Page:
“You have to move with the times, but it’s best if you take people with you.”
Co-operation proves key to success for persimmon farmers in Balakan
A 46-year-old farmer with a knack for organisation and adaptation, Nizami Musayev has been growing and selling persimmon for the past fifteen years in Balakan. His family is one of many small households who have helped Azerbaijan become a leading producer of this fruit.
Persimmon has many uses in a wide range of products, but Nizami’s interest over recent years has mainly been in the fast-growing market for dried persimmon sold as packaged snacks like crisps.
“People love the crisps,” says Nizami, “but the traditional methods we used to dry them in the sun was very time-consuming and the results were very inconsistent. A lot of the fruit can go off early that way.”
Nizami’s entrepreneurial spirit led him to look into alternative methods of producing the snacks using modern drying machines.
“I could see the solution,” he says, “The problem was how to raise the capital. And then there’s the question of how to produce and sell at a big enough scale to make the investment profitable.”
Deciding he needed to learn more about how to expand his small business, Nizami found out about the joint project being run by UNDP and ABAD and the training opportunities it offered for boosting local entrepreneurial capacity as part of an EU-funded programme to support small family businesses in the Sheki-Zaqatala economic zone.
After attending a few trainings of the project, Nizami decided to consult some fellow persimmon farming families in Balakan and involve them to the project.
“I was convinced we could gain more by pooling our resources together to make one excellent and profitable product. So I got three other families together and put forward my big proposal. ‘Let’s unite under one common brand,’ I told them, ‘That way we can produce and sell a lot more of the same quality products.’ Once they were all persuaded, we agreed to make a joint application together for the project.”
The four families — or rather the small-scale co-operative that Nizami had brilliantly initiated — all attended the project training sessions together, learning from the field experts how best to go about making their business a success.
Throughout the course, the families kept improving on their initial business idea, applying their new understanding of the importance of branding and securing regular supermarket clients.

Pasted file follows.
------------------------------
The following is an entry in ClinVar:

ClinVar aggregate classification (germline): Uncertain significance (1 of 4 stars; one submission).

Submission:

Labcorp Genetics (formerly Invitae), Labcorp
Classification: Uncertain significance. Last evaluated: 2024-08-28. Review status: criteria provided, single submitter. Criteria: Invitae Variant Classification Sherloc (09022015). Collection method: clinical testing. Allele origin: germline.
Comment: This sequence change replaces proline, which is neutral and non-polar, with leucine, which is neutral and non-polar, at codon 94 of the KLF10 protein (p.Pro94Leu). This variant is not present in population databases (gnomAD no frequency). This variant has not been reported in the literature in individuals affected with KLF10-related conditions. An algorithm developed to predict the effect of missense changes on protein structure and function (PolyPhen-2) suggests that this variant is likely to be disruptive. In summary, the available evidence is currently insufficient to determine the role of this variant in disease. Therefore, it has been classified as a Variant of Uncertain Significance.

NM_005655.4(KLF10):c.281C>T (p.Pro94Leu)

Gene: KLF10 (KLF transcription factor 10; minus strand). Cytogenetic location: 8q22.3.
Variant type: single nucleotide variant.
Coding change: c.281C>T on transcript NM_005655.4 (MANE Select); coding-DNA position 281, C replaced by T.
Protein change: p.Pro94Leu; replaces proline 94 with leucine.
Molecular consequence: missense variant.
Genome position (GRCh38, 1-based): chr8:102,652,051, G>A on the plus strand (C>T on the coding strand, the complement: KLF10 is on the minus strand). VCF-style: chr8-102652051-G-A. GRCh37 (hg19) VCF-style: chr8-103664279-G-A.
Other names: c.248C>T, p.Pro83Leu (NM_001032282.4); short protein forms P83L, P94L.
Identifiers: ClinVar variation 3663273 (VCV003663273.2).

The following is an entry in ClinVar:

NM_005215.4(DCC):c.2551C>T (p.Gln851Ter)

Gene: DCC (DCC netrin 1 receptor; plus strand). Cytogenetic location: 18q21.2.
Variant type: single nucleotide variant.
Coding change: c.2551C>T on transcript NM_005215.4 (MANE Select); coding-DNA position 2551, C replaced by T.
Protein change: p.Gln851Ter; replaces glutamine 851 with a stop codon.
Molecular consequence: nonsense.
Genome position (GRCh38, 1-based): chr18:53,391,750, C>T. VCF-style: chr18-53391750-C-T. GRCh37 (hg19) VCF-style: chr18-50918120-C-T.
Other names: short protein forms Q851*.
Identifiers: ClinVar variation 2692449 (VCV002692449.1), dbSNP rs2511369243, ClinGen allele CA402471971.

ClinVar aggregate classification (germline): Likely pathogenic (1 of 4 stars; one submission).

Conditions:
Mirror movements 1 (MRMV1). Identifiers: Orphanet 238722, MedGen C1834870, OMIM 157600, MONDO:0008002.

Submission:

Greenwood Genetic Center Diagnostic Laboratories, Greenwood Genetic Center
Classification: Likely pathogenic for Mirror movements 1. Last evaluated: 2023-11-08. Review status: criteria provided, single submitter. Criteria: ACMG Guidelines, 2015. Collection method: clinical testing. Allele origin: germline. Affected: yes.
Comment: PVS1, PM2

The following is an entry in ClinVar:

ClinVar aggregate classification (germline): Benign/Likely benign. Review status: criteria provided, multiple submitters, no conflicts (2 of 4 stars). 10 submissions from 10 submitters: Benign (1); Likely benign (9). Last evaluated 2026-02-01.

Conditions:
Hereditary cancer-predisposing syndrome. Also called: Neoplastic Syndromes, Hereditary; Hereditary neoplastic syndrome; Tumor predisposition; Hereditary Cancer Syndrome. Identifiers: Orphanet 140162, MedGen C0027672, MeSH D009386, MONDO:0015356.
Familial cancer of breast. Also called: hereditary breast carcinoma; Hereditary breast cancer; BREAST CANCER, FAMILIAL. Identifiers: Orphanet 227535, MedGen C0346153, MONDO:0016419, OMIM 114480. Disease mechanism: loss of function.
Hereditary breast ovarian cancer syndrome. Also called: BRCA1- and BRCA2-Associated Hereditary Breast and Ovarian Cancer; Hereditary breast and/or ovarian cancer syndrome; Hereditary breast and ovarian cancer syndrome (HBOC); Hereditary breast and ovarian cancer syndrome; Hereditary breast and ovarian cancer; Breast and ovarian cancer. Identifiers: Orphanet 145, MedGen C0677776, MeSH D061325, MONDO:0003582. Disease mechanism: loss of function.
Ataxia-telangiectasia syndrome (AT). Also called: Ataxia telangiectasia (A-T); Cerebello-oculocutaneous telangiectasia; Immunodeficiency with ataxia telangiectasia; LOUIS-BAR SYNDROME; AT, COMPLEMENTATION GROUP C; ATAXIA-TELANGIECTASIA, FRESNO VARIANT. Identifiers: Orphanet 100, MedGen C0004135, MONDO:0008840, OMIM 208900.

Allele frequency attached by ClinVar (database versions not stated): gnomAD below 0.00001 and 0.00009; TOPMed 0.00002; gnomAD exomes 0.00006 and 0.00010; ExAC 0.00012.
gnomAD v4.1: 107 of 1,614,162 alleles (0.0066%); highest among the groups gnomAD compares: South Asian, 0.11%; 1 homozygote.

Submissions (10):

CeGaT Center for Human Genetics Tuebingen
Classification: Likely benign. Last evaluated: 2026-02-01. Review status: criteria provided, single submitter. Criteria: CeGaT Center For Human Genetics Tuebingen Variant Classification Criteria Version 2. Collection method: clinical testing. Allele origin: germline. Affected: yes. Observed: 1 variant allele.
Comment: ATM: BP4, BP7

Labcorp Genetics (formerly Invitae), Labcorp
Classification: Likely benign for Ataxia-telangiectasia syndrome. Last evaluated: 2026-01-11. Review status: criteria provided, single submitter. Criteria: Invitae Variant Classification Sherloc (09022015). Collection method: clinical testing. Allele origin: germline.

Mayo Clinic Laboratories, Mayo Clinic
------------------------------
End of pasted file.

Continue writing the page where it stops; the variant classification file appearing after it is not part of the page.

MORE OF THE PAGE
On the strength of their co-operative plan, the project provided each of the families with professional drying ovens and refrigerators and ABAD signed a contract for the first products.
This equipment was essential not only for obvious reasons of efficiency but also because such technology is a requirement for the certification of these products in order to be sold in supermarkets.
With support from ABAD, four families have already managed to get their persimmon products displayed and sold in some of the major supermarket chains, including in Baku itself, and they are increasingly hopeful of attaining a steady income.
Persimmon crisps have been tasted by potential buyers as part of promotional activities in various supermarkets and now are on sale under the Caravan brand.
Their joint success is good news for their wider community too, since each family already employs some ten or so seasonal workers and their expanding business will bring more local jobs.
For now, though, Nizami’s main full-time employee is his son, whom he hopes will carry on the business and expand the cooperative.
“What I’ve learnt from all the training and the whole experience is that you’ve got to keep moving with the times,” Nizami says, “But what one should always remember is that it works best when you take people along with you so everyone gets a better chance.”
The “Support to the Development of Small Family Businesses in the Sheki-Zaqatala Economic Zone through the ABAD Regional Centre in Balakan” project is funded by the EU and co-funded and implemented by UNDP and the ABAD State Agency for Public Services and Social Innovations. The project aims to support 44 rural families to start up and expand their own local businesses, providing them with training in business development and planning, branding and design, financial accounting and legal assistance services. The project also provides beneficiaries with the equipment they need to expand.